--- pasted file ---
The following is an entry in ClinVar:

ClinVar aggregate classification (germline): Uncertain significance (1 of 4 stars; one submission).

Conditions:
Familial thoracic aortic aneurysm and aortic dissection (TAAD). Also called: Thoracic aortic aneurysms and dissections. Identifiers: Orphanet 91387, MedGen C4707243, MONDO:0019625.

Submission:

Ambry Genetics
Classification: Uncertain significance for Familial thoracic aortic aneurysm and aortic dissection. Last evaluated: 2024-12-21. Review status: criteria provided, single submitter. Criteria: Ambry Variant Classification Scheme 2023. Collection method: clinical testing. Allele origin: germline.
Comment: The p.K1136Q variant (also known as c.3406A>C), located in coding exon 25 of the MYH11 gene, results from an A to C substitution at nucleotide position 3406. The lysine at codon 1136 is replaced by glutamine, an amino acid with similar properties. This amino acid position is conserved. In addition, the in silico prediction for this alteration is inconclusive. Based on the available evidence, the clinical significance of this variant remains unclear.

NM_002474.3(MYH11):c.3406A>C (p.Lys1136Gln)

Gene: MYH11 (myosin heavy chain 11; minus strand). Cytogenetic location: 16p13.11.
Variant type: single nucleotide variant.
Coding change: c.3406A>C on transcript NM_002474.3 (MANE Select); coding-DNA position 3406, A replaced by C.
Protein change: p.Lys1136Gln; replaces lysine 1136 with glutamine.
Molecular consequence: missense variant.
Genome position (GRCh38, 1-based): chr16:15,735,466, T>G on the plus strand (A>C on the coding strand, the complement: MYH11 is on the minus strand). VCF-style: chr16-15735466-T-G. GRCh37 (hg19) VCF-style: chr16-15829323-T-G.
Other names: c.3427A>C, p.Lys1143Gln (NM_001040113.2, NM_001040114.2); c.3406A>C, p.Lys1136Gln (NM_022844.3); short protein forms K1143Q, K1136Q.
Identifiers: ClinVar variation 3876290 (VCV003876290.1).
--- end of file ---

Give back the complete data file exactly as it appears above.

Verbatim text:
The following is an entry in ClinVar:

ClinVar aggregate classification (germline): Uncertain significance (1 of 4 stars; one submission).

Conditions:
Familial thoracic aortic aneurysm and aortic dissection (TAAD). Also called: Thoracic aortic aneurysms and dissections. Identifiers: Orphanet 91387, MedGen C4707243, MONDO:0019625.

Submission:

Ambry Genetics
Classification: Uncertain significance for Familial thoracic aortic aneurysm and aortic dissection. Last evaluated: 2024-12-21. Review status: criteria provided, single submitter. Criteria: Ambry Variant Classification Scheme 2023. Collection method: clinical testing. Allele origin: germline.
Comment: The p.K1136Q variant (also known as c.3406A>C), located in coding exon 25 of the MYH11 gene, results from an A to C substitution at nucleotide position 3406. The lysine at codon 1136 is replaced by glutamine, an amino acid with similar properties. This amino acid position is conserved. In addition, the in silico prediction for this alteration is inconclusive. Based on the available evidence, the clinical significance of this variant remains unclear.

NM_002474.3(MYH11):c.3406A>C (p.Lys1136Gln)

Gene: MYH11 (myosin heavy chain 11; minus strand). Cytogenetic location: 16p13.11.
Variant type: single nucleotide variant.
Coding change: c.3406A>C on transcript NM_002474.3 (MANE Select); coding-DNA position 3406, A replaced by C.
Protein change: p.Lys1136Gln; replaces lysine 1136 with glutamine.
Molecular consequence: missense variant.
Genome position (GRCh38, 1-based): chr16:15,735,466, T>G on the plus strand (A>C on the coding strand, the complement: MYH11 is on the minus strand). VCF-style: chr16-15735466-T-G. GRCh37 (hg19) VCF-style: chr16-15829323-T-G.
Other names: c.3427A>C, p.Lys1143Gln (NM_001040113.2, NM_001040114.2); c.3406A>C, p.Lys1136Gln (NM_022844.3); short protein forms K1143Q, K1136Q.
Identifiers: ClinVar variation 3876290 (VCV003876290.1).